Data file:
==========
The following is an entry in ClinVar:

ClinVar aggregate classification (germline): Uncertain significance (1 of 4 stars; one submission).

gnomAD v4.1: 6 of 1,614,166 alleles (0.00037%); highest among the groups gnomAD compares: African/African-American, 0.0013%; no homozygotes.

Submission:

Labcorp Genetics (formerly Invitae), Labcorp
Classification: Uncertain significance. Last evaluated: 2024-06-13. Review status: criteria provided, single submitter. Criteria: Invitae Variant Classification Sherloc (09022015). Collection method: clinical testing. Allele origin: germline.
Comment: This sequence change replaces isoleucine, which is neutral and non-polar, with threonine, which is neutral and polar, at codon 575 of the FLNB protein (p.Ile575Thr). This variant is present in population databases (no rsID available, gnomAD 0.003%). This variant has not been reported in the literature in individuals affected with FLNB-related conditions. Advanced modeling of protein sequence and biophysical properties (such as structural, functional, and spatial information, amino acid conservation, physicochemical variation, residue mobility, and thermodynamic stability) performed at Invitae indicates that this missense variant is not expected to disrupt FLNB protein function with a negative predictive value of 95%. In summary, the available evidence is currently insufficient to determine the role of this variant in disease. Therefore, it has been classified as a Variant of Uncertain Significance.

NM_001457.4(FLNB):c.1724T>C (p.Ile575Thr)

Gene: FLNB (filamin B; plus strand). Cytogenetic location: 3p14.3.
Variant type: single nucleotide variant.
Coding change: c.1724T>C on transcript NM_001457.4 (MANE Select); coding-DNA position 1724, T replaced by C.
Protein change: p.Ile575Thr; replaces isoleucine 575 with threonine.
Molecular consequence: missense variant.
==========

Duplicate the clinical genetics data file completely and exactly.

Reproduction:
The following is an entry in ClinVar:

ClinVar aggregate classification (germline): Uncertain significance (1 of 4 stars; one submission).

gnomAD v4.1: 6 of 1,614,166 alleles (0.00037%); highest among the groups gnomAD compares: African/African-American, 0.0013%; no homozygotes.

Submission:

Labcorp Genetics (formerly Invitae), Labcorp
Classification: Uncertain significance. Last evaluated: 2024-06-13. Review status: criteria provided, single submitter. Criteria: Invitae Variant Classification Sherloc (09022015). Collection method: clinical testing. Allele origin: germline.
Comment: This sequence change replaces isoleucine, which is neutral and non-polar, with threonine, which is neutral and polar, at codon 575 of the FLNB protein (p.Ile575Thr). This variant is present in population databases (no rsID available, gnomAD 0.003%). This variant has not been reported in the literature in individuals affected with FLNB-related conditions. Advanced modeling of protein sequence and biophysical properties (such as structural, functional, and spatial information, amino acid conservation, physicochemical variation, residue mobility, and thermodynamic stability) performed at Invitae indicates that this missense variant is not expected to disrupt FLNB protein function with a negative predictive value of 95%. In summary, the available evidence is currently insufficient to determine the role of this variant in disease. Therefore, it has been classified as a Variant of Uncertain Significance.

NM_001457.4(FLNB):c.1724T>C (p.Ile575Thr)

Gene: FLNB (filamin B; plus strand). Cytogenetic location: 3p14.3.
Variant type: single nucleotide variant.
Coding change: c.1724T>C on transcript NM_001457.4 (MANE Select); coding-DNA position 1724, T replaced by C.
Protein change: p.Ile575Thr; replaces isoleucine 575 with threonine.
Molecular consequence: missense variant.